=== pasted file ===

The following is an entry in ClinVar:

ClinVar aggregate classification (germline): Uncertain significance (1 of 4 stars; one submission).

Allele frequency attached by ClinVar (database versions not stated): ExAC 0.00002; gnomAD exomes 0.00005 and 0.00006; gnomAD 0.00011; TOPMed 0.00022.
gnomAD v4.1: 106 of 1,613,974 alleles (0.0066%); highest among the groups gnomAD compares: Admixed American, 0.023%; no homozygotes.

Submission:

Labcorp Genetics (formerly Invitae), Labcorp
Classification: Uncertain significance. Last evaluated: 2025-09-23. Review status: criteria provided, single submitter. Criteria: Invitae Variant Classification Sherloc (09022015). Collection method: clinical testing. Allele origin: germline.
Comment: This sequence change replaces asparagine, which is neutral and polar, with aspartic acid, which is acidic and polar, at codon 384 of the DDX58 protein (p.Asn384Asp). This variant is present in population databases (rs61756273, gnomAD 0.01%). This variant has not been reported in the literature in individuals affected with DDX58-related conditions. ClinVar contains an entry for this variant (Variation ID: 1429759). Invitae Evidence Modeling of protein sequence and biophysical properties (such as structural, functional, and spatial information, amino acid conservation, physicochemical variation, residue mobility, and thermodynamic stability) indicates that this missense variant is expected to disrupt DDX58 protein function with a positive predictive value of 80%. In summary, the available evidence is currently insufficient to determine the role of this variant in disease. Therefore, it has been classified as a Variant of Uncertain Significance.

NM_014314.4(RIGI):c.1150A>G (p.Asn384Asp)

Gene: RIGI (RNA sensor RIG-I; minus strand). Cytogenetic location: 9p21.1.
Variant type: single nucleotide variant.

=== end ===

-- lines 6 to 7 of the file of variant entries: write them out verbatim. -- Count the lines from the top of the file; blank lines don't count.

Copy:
Labcorp Genetics (formerly Invitae), Labcorp
Classification: Uncertain significance. Last evaluated: 2025-09-23. Review status: criteria provided, single submitter. Criteria: Invitae Variant Classification Sherloc (09022015). Collection method: clinical testing. Allele origin: germline.